Authors: Samuel Smith1, Mark Wallace1, Ananthakrishna Chintanpalli2, Michael Akeroyd1, Michael Heinz3, Christian Sumner4
1Univ. of Nottingham, Nottingham, United Kingdom;
2Birla Inst. of Technol. & Sci., Rajasthan, India;
3Purdue Univ., West Lafayette, IN; 4Nottingham Trent Univ., Nottingham, United Kingdom
Background: Humans are able to identify a conversation partner’s speech after it has been obscured by an interfering talker. A common conceptual model of this is that the auditory system performs speech segregation, utilising physical ‘bottom-up’ cues (e.g. pitch, onset asynchronies, glimpsing) prior to recognition. We instead question whether ‘top-down’ recognition better describes perception. Do listeners appear to be predicting and recognising the combined neural representation of overlapping speech?
Methods: 3 speech identification paradigms were explored: concurrently presented vowels with differing pitches, overlapping syllables with varying onsets times, syllables amongst a variety of clean and modified sentence segments. For each, neural responses were recorded from the midbrain of anaesthetised guinea pigs. A naïve Bayes classifier was trained to identify neural responses to combinations of speech sounds. Machine recognition was then compared with the performance of human listeners.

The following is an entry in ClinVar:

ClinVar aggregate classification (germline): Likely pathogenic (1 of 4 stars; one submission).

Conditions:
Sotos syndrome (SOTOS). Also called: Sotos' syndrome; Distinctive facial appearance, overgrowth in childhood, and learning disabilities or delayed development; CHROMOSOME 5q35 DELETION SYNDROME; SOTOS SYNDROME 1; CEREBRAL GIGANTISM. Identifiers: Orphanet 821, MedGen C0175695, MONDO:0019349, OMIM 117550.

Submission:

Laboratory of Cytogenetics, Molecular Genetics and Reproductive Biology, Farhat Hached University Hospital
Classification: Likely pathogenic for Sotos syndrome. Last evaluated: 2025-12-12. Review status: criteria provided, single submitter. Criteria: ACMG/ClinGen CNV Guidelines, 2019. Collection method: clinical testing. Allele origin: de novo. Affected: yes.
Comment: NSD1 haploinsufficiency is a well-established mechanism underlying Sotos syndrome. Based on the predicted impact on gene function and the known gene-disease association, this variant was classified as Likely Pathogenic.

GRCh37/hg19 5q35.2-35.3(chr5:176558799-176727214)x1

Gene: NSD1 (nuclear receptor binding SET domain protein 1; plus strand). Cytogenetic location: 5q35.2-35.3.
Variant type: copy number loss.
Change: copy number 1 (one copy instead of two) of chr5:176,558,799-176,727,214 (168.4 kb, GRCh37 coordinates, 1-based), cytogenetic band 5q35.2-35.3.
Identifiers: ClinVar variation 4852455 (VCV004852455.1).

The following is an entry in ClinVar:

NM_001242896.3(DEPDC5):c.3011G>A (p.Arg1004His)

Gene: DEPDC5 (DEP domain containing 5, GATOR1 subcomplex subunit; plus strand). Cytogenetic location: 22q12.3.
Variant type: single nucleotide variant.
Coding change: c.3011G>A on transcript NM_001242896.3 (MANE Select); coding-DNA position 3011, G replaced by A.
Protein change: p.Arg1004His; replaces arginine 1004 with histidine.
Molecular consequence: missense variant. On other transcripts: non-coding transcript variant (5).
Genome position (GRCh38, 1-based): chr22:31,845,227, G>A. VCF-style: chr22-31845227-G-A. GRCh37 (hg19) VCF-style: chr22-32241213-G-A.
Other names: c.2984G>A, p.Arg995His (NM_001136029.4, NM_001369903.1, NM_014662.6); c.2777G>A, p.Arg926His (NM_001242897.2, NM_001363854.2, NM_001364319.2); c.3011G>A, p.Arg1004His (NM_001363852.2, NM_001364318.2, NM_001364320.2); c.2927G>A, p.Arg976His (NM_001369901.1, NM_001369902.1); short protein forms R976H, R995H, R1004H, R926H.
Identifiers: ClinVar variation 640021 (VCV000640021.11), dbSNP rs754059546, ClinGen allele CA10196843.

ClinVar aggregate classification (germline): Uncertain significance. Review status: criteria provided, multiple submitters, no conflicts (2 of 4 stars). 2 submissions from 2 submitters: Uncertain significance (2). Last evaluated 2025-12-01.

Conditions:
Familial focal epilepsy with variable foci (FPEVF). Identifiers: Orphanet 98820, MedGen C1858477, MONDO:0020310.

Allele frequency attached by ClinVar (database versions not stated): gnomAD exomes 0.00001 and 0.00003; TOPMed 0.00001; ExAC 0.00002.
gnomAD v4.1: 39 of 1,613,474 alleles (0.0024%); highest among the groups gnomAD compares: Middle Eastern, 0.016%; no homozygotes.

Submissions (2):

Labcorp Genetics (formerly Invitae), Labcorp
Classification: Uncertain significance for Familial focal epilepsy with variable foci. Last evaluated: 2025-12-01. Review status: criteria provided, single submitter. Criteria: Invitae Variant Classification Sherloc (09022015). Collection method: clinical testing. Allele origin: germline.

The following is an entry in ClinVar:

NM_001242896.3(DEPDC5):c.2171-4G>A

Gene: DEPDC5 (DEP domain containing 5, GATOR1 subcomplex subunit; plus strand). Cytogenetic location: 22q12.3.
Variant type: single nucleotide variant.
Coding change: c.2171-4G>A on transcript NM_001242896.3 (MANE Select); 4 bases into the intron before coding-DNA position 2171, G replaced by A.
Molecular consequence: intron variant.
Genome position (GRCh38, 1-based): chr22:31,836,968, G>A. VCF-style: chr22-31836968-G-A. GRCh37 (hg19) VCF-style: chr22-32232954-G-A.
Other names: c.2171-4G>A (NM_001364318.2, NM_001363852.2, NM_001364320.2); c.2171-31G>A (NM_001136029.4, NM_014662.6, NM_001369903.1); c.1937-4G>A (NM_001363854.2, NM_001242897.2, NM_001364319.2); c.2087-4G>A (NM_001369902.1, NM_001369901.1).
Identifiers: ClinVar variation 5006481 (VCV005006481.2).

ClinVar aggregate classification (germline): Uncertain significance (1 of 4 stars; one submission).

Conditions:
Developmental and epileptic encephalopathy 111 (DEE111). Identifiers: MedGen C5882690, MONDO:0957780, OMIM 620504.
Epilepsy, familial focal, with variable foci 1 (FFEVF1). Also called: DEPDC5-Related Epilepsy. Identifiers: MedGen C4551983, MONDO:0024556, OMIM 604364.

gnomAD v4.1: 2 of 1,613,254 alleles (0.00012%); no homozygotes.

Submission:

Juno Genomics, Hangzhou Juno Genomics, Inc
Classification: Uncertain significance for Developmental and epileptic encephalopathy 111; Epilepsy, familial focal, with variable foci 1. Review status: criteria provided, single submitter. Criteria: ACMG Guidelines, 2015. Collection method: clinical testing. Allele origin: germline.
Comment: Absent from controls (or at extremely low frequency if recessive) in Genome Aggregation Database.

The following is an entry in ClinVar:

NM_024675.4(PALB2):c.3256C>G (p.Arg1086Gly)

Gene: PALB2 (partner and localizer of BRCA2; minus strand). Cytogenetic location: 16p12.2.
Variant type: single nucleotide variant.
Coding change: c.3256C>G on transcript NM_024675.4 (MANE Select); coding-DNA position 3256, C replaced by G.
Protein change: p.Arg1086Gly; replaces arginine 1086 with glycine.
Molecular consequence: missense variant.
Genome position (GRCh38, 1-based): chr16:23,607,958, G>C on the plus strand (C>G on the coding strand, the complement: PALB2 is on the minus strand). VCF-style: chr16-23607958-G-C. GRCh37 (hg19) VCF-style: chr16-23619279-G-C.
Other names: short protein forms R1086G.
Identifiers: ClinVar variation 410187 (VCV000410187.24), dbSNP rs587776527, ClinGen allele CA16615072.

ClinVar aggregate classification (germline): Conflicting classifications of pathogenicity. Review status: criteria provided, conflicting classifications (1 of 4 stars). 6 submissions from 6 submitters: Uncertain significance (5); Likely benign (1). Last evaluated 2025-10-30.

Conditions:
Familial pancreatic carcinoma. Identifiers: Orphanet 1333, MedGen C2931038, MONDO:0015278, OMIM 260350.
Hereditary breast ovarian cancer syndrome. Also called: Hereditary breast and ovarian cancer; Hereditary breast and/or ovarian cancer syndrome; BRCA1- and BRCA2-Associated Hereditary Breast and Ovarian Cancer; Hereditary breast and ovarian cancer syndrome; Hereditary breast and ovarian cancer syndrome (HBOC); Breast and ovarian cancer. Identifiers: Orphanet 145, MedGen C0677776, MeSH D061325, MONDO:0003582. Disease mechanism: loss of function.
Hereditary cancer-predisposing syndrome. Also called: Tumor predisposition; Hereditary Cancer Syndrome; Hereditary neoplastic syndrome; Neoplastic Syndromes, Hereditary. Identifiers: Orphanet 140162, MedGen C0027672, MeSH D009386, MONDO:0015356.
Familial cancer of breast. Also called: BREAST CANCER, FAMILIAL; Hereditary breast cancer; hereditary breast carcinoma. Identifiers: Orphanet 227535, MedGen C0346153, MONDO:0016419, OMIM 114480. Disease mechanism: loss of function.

Results: The neural classifier accurately predicted human recognition of overlapping speech sounds. Improved identification of concurrent vowels with increasing pitch differences was quantitatively predicted. Improved identification of syllables as a function of temporal onset lag was quantitatively predicted. Improved identification of syllables amongst sentence segments with increasing spectro-temporal glimpses was quantitatively predicted. Further the probabilistic classifier was able to predict listeners’ specific micro-decisions.
Conclusions: Machine recognition of overlapping speech encoded in the midbrain mimicked human perception. Advantages of basic auditory cues emerged from a general prediction driven strategy which had no explicit knowledge of such auditory cues.